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Dynamic Range vs. Latitude


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#1 Damien Andre

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Posted 03 June 2011 - 11:51 PM

i heard recently that these two terms refer to different things, I was under the impression they were the same thing. so what's the difference/relationship between DR and latitude
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#2 David Mullen ASC

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Posted 03 June 2011 - 11:58 PM

i heard recently that these two terms refer to different things, I was under the impression they were the same thing. so what's the difference/relationship between DR and latitude


Generally speaking, dynamic range refers to the entire exposure range captured whereas latitude refers to the ability to make corrections, particularly exposure mistakes. So latitude tends to be narrower than dynamic range. If you say "I overexposed her face by three stops by accident but was able to print it back to normal" you'd be referring to latitude, if you say "an 18% grey card goes pure white when six stops overexposed and goes pure black when six stops underexposed" you'd be talking more about dynamic range. Obviously the two concepts are interconnected -- a format with limited dynamic range (like slide film) is also going to have limited latitude for corrections.
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#3 Graeme Nattress

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Posted 04 June 2011 - 08:05 AM

Dynamic Range is a measure of a camera system - how far it can see into the shadows and how far it can see into the highlights. Dynamic Range can be measured objectively, but even then there's a subjective component as each and every viewer will have their own noise tolerance threshold. This governs how much of the shadow part of the dynamic range they find actually usable.

Latitude is related to Dynamic Range, but it is also scene dependent. Latitude is the degree to which you can over or under expose a scene and be able to bring it back to a usable exposure value after recording. It is dependent upon dynamic range, which is going to set the overall boundary of by how much you can over and under expose, but it's limited by the scene too, and how bright and dark the scene itself goes.

Say a scene has a range of brightness of 5 stops (a typical Macbeth chart for instance), and let's use a camera that has a 12 stop dynamic range. If we place the scene in the middle of that camera's recordable range, we have 7 stops to play we can we could over or under expose by 3.5 stops and still recover the scene.

But if the scene was a real world scene of actor against a sunlit window and the range of brightness of 15 stops, you don't have any latitude at all - no matter how you expose that scene you're going to loose shadow or highlight information.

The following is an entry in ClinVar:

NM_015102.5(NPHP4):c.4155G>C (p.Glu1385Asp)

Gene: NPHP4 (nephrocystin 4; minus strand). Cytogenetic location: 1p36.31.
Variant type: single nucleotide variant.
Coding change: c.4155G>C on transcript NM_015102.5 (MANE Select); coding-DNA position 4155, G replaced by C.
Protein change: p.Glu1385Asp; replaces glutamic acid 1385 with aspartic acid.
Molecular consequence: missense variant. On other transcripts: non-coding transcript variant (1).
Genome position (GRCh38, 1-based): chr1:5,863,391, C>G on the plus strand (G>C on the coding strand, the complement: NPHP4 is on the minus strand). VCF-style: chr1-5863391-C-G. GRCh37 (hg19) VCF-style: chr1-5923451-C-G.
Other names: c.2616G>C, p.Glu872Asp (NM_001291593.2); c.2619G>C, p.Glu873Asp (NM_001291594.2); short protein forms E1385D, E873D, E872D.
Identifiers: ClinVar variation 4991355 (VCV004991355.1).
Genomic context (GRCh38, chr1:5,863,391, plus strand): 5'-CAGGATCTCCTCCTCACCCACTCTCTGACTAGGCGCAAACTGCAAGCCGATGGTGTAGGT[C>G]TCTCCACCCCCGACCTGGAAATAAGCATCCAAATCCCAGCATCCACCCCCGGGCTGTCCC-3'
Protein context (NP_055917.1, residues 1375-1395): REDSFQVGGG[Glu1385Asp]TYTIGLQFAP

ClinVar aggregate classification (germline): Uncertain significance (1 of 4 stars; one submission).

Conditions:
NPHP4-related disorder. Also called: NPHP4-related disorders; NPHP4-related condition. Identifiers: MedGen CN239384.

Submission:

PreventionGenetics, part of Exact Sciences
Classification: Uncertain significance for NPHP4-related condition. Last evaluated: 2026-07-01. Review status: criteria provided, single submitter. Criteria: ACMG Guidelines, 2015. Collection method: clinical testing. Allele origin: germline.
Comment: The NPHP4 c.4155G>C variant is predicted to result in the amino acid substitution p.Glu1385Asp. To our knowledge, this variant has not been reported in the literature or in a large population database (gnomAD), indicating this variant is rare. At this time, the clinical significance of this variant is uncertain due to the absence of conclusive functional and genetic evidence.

So yes, Latitude and Dynamic Range are related, but different. Often people who really should know better use the term Latitude when they mean Dynamic Range, and indeed that's quite common.

Graeme
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#4 Damien Andre

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Posted 05 June 2011 - 12:19 PM

so latitude refers to an actual shot scene, whereas DR refers to a stock/sensors range of exposures it can render?
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#5 David Mullen ASC

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Posted 05 June 2011 - 12:31 PM

so latitude refers to an actual shot scene, whereas DR refers to a stock/sensors range of exposures it can render?


No, latitude refers to the correctable-back-to-normal range -- you could shoot a latitude test with the camera pointed at a MacBeth chart for example. It's just that it's a bit more of a real-world subjective issue -- like notions of "acceptable grain or noise" -- rather than a purely scientific measurement. One person might say "wow, I can underexpose by three stops and print it back to normal and it looks fine" while another person might say that the result wasn't acceptable.

I also wouldn't use the word "render" for DR because that sounds like "display" -- and display issues will affect how much DR can be seen or used. I'd say that DR is about a luminance range that can be captured by the sensor (and presumably recorded). But as Graeme says, the figure can be a bit debatable because often there are discernible steps of luminance in the noise floor of the sensor which some people count (either just to be complete or to get the maximum figure possible) while others don't. That may make the difference between saying that the camera captures 12.3-stops versus 12.6-stops, let's say.
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